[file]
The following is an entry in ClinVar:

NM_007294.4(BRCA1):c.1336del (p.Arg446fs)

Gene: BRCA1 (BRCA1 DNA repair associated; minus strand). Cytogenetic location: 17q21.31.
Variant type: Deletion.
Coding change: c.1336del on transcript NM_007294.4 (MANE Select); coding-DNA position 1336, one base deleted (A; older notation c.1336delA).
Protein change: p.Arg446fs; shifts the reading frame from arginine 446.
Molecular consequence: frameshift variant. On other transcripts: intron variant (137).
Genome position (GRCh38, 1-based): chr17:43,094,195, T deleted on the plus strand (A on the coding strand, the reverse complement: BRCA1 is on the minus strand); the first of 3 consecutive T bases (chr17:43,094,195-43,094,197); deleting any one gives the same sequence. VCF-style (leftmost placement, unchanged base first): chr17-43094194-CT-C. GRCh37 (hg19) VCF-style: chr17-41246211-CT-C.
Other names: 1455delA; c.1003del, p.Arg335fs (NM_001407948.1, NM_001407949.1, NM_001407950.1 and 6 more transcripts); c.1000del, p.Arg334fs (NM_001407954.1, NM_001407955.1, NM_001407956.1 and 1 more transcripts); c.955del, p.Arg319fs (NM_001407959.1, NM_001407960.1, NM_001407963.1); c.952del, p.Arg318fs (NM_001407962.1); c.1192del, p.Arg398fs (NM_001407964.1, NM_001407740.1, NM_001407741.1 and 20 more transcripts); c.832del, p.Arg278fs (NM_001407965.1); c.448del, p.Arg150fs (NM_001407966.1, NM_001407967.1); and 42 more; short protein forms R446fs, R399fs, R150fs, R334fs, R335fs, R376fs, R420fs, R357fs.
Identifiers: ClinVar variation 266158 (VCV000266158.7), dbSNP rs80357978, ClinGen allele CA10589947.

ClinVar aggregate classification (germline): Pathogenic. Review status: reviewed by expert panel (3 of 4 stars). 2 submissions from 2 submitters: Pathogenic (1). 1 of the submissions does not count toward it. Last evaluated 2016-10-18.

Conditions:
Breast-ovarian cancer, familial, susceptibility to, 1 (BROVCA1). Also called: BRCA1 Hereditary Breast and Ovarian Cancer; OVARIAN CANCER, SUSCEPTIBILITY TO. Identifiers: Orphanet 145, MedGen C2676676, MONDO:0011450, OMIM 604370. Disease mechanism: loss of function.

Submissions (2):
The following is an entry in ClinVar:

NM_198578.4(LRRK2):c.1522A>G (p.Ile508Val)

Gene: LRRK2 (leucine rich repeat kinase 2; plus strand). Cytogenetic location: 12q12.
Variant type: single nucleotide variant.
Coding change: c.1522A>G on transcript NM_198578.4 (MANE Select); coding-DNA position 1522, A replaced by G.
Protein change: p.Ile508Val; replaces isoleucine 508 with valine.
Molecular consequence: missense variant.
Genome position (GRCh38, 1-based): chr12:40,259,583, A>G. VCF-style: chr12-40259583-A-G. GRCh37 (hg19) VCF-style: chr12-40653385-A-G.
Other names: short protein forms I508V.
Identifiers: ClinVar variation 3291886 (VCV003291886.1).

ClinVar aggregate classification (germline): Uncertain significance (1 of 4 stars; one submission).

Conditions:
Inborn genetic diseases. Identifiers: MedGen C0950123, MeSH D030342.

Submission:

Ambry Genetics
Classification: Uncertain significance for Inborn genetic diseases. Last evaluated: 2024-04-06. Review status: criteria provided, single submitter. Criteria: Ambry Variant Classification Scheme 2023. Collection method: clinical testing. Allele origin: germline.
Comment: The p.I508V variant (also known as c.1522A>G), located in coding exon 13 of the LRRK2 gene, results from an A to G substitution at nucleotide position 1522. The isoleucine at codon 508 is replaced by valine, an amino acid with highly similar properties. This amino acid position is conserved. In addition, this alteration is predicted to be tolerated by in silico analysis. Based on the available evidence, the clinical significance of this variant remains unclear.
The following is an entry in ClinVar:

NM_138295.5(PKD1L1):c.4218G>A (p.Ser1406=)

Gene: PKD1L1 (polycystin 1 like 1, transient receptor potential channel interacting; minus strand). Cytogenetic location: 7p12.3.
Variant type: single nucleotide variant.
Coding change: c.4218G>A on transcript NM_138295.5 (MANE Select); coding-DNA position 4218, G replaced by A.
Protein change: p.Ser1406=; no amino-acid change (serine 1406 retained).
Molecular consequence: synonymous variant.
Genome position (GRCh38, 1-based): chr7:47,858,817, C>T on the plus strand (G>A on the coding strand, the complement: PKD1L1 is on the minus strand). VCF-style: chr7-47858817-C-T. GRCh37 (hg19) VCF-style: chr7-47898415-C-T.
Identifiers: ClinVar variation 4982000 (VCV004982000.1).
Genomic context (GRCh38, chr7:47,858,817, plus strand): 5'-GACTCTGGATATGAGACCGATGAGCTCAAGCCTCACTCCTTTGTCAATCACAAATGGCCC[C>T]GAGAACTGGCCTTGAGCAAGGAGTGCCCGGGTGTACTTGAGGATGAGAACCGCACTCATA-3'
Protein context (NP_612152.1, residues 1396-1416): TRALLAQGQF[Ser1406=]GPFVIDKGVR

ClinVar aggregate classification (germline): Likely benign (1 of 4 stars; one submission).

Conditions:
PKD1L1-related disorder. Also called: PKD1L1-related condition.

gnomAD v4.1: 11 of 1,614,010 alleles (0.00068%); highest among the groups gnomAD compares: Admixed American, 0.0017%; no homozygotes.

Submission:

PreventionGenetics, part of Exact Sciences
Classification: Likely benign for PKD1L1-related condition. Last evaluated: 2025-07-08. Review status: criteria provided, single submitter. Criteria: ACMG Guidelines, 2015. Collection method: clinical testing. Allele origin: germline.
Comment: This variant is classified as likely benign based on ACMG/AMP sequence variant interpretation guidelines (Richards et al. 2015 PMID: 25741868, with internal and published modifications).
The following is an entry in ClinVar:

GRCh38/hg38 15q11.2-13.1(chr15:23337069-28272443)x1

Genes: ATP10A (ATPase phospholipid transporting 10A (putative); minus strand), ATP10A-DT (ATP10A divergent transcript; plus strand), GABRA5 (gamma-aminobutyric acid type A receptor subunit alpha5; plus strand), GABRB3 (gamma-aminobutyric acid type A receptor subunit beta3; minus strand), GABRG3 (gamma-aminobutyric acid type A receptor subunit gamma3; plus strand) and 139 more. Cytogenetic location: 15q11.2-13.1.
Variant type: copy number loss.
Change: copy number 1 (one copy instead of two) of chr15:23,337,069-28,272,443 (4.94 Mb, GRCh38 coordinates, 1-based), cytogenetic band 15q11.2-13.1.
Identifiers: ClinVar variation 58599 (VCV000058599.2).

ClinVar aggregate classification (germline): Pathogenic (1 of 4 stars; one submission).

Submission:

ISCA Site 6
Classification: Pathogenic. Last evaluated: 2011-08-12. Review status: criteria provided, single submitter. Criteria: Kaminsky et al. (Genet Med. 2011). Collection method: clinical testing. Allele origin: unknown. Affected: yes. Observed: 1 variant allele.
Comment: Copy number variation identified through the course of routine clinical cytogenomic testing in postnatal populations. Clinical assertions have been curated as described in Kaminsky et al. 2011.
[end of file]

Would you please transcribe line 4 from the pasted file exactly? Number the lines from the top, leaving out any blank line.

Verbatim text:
Variant type: Deletion.